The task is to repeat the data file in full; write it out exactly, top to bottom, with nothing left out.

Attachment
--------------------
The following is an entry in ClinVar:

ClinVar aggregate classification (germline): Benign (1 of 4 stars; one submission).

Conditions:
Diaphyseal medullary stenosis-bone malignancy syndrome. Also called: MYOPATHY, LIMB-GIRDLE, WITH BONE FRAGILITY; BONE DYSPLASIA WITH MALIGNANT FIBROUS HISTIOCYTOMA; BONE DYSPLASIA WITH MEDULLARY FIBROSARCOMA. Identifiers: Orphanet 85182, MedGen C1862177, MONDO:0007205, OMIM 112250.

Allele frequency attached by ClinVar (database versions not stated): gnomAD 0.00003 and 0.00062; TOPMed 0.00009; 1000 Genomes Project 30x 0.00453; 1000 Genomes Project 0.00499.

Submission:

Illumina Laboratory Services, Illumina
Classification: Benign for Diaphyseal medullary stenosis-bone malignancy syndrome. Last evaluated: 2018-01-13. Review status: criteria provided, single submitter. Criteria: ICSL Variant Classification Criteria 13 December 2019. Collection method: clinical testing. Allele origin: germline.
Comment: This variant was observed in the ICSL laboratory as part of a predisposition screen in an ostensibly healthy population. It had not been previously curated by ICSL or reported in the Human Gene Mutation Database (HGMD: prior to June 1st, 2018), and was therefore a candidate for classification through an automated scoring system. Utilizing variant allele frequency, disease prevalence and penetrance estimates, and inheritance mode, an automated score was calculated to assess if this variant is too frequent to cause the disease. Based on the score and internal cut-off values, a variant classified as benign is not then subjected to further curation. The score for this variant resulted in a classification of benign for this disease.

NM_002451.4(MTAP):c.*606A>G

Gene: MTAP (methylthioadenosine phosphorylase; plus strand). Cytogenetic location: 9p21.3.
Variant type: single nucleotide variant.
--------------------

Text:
The following is an entry in ClinVar:

ClinVar aggregate classification (germline): Benign (1 of 4 stars; one submission).

Conditions:
Diaphyseal medullary stenosis-bone malignancy syndrome. Also called: MYOPATHY, LIMB-GIRDLE, WITH BONE FRAGILITY; BONE DYSPLASIA WITH MALIGNANT FIBROUS HISTIOCYTOMA; BONE DYSPLASIA WITH MEDULLARY FIBROSARCOMA. Identifiers: Orphanet 85182, MedGen C1862177, MONDO:0007205, OMIM 112250.

Allele frequency attached by ClinVar (database versions not stated): gnomAD 0.00003 and 0.00062; TOPMed 0.00009; 1000 Genomes Project 30x 0.00453; 1000 Genomes Project 0.00499.

Submission:

Illumina Laboratory Services, Illumina
Classification: Benign for Diaphyseal medullary stenosis-bone malignancy syndrome. Last evaluated: 2018-01-13. Review status: criteria provided, single submitter. Criteria: ICSL Variant Classification Criteria 13 December 2019. Collection method: clinical testing. Allele origin: germline.
Comment: This variant was observed in the ICSL laboratory as part of a predisposition screen in an ostensibly healthy population. It had not been previously curated by ICSL or reported in the Human Gene Mutation Database (HGMD: prior to June 1st, 2018), and was therefore a candidate for classification through an automated scoring system. Utilizing variant allele frequency, disease prevalence and penetrance estimates, and inheritance mode, an automated score was calculated to assess if this variant is too frequent to cause the disease. Based on the score and internal cut-off values, a variant classified as benign is not then subjected to further curation. The score for this variant resulted in a classification of benign for this disease.

NM_002451.4(MTAP):c.*606A>G

Gene: MTAP (methylthioadenosine phosphorylase; plus strand). Cytogenetic location: 9p21.3.
Variant type: single nucleotide variant.